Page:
The victims often find themselves in a relationship of ambivalence with their perpetrators, as the consequences of breaking the contract or religious/spiritual oath might have many and serious consequences (read more under ”What cultural/religious perspectives influence the situation of the trafficked”). As a result of the possible grave consequences, and in order to continue paying off the debt, many of the victims remain silent when confronted by the governemt or police about their situation as trafficked.

One essential problem complicating an already difficult situation, is that many of the women have not attended any education/schooling – and they are not aware of their rights (basic human rights) or even aware of human trafficking existing as a phenomenon. Also, they are not accustomed to the Danish judicial/legal system. In many cases the victims come from countries which to a large extent suffer from governmental corruption, and their faith in the police and government are as a result very low. They do not trust the Dansh police, or the Danish system in general, and do not understand that the government can be of help. In such cases, HopeNow can take on the role of a mediator between the victims of trafficking and the public system through counseling and culture mediation

5. What kind of help does Hope Now offer the victims of trafficking?

First and foremost, HopeNow contributes to the identification of victims of human trafficking (in cooperation with the Centre Agains Human Trafficking and the Foreign Ministry). Our main goal, and the core of our work is to support the process of implementing the Danish government’s Action Plan 2011-2014, with the aim of combating human trafficking in Denmark. HopeNow works hard toward offering help and assistance that match each individual’s needs and concerns. An integral part of our work is to establish trust between HopeNow and the victims, as trust is an essential step towards helping the victims admit to being trafficked. This might take weeks, months and sometimes years.

Unless the victims are identified as trafficked, they risk, instead of receiving the rightful help, to be sentenced to time in prison and treated as criminals. This is why our focus on establishing trust and solid relationships to the victims is of such importance to us.

It happens repeatedly, that victims of human trafficking are convicted for traveling with false documentation (something they have been forced to by the traffickers) – as a result of the victims not telling the truth of fear from repercussions by the traffickers. Since 2012 HopeNow has written more than 25 identification-documents via our outreach programme and network. This is a vital step in order to ensure the fulfillment of the victims’ rights and further case-work. HopeNow visits prisons where the victims own story will be documented and volunteers can have an observatory role in asylum cases as well as trials. Through such work HopeNow is able to see if the basic human rights are being fulfilled, or in some cases, violated.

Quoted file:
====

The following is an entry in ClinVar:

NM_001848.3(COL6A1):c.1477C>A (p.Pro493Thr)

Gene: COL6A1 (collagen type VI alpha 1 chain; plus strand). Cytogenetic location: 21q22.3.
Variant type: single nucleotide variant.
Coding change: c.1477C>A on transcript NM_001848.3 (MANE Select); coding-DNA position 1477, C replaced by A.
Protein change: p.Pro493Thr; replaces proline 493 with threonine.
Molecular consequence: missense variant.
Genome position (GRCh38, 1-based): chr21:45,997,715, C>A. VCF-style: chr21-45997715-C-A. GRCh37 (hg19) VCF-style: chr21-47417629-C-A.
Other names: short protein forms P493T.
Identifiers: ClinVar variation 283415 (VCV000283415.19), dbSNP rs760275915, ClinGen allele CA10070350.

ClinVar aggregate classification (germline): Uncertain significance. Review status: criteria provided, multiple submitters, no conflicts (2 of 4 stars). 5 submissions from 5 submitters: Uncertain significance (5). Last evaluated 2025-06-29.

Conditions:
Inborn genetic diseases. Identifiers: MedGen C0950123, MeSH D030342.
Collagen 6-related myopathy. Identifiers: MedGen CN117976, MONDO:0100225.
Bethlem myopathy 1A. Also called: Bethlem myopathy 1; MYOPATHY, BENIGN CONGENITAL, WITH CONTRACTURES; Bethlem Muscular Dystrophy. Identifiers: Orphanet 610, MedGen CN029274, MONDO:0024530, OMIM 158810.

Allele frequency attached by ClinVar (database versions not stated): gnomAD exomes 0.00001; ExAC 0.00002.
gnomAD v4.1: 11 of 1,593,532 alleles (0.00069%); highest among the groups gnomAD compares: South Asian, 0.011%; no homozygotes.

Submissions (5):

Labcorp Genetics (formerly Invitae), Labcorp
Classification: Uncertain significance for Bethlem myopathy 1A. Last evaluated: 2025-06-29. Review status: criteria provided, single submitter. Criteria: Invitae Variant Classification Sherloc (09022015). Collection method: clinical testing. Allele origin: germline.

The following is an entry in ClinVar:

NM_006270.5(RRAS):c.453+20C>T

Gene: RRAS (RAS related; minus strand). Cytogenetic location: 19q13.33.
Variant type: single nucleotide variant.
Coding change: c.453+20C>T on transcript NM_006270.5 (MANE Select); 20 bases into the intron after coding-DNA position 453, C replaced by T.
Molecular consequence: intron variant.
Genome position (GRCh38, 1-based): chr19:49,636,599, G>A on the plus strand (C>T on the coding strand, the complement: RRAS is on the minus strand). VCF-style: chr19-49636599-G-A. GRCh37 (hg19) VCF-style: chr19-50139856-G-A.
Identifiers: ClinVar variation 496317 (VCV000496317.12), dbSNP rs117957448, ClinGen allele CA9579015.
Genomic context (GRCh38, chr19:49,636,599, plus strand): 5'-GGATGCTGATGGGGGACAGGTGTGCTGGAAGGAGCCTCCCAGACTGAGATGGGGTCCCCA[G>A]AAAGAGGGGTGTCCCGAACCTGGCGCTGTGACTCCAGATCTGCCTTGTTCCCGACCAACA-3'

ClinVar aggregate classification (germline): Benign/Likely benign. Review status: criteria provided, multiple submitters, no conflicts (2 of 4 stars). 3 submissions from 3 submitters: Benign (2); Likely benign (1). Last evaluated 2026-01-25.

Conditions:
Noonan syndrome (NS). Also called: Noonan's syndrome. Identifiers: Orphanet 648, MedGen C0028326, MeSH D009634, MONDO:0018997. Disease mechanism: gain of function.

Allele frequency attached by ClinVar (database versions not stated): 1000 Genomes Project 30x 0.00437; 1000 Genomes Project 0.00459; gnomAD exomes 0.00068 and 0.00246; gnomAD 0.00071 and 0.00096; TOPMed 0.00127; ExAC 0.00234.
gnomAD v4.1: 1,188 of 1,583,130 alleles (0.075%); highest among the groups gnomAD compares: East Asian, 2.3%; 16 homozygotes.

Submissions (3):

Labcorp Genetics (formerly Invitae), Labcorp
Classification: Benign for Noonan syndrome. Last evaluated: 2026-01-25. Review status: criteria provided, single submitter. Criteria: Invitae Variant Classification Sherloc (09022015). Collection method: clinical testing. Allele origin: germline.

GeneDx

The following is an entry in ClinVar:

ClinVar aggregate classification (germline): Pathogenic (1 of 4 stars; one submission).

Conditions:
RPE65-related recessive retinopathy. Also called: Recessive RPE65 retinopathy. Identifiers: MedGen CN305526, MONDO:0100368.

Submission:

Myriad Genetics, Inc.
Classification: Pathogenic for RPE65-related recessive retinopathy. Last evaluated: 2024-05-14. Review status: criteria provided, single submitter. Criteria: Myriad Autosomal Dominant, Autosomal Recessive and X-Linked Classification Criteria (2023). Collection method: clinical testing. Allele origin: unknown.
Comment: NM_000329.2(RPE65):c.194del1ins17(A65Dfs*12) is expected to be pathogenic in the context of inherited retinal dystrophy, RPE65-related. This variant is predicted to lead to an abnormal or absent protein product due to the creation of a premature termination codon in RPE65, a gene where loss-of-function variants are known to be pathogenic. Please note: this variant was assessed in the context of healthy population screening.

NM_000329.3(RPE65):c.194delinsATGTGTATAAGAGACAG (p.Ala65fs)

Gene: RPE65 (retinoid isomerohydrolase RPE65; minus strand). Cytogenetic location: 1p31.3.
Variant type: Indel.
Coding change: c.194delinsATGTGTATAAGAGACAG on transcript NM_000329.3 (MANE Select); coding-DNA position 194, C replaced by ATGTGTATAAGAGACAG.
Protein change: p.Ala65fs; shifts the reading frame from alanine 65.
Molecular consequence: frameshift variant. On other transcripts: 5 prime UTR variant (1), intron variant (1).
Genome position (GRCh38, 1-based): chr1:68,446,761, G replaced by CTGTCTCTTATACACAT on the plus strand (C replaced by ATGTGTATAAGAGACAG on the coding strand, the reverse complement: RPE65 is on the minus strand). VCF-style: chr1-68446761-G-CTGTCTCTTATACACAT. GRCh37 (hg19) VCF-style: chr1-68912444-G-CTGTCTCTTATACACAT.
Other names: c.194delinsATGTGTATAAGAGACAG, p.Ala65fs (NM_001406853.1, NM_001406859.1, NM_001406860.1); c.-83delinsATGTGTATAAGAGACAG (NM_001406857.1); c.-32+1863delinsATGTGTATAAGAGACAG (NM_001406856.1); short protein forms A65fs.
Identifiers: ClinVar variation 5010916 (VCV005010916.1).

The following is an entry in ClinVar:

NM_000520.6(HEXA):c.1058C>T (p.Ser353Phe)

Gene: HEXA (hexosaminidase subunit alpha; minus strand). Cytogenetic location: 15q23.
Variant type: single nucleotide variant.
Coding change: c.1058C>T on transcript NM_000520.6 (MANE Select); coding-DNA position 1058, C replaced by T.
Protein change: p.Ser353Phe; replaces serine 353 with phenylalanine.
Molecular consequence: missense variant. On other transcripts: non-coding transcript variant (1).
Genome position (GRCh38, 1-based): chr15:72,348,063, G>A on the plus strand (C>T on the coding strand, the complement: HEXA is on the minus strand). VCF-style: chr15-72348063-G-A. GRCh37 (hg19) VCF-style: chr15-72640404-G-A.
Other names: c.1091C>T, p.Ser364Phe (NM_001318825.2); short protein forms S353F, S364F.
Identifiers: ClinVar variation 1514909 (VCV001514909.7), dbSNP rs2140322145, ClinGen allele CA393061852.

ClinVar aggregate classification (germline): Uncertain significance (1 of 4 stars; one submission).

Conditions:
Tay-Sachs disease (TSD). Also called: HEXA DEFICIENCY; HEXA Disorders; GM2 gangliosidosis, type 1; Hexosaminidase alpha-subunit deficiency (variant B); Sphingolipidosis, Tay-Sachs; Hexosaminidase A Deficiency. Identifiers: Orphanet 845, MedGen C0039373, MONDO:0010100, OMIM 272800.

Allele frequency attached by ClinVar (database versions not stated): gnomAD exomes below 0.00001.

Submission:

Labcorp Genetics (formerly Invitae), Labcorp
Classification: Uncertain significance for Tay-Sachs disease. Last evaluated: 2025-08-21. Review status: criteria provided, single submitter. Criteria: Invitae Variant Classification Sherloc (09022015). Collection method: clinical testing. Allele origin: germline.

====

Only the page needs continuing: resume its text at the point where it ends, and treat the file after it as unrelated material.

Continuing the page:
Many of the victims of human trafficking receiving help from HopeNow are not recognized as trafficked by the officials. This is not uniqe for Denmark, but is the reality the victims face around the world. This reflects the legal, social, psychological, cultural and political complexities that make the field of human trafficking such a difficult one to collect data on. A reason for this might be that the traffickers are incredibly skilled at ensuring that their victims remain silent and in hiding.

However, by cooperating with lawyers and various NGOs, Hope Now has experienced successful trials in which the victims finally have been recognized as victims of a criminal act, and not as criminals themselves.

Further, HopeNow contributes in establishing contact with the healtcare sysem, the judicial system, psychologists as well as offering counselling and guidance to the victims.

HopeNow also take on the role of a mediator betwen the victim and the Danish system, which is why we work closely with all the different official organs who deal with the target group. HopeNow has an observatory role in psychotherapeutic sessions, and further, in those cases where the person is identified as a victim of trafficking, HopeNows assists in helping the victims get psychological assistance. In addition to this, Hope Now also has an observatory role when it comes to various health controls and treatments; execution of abortion, discovering of sexually transmitted diseases, support during pregnancy, dental visits and such.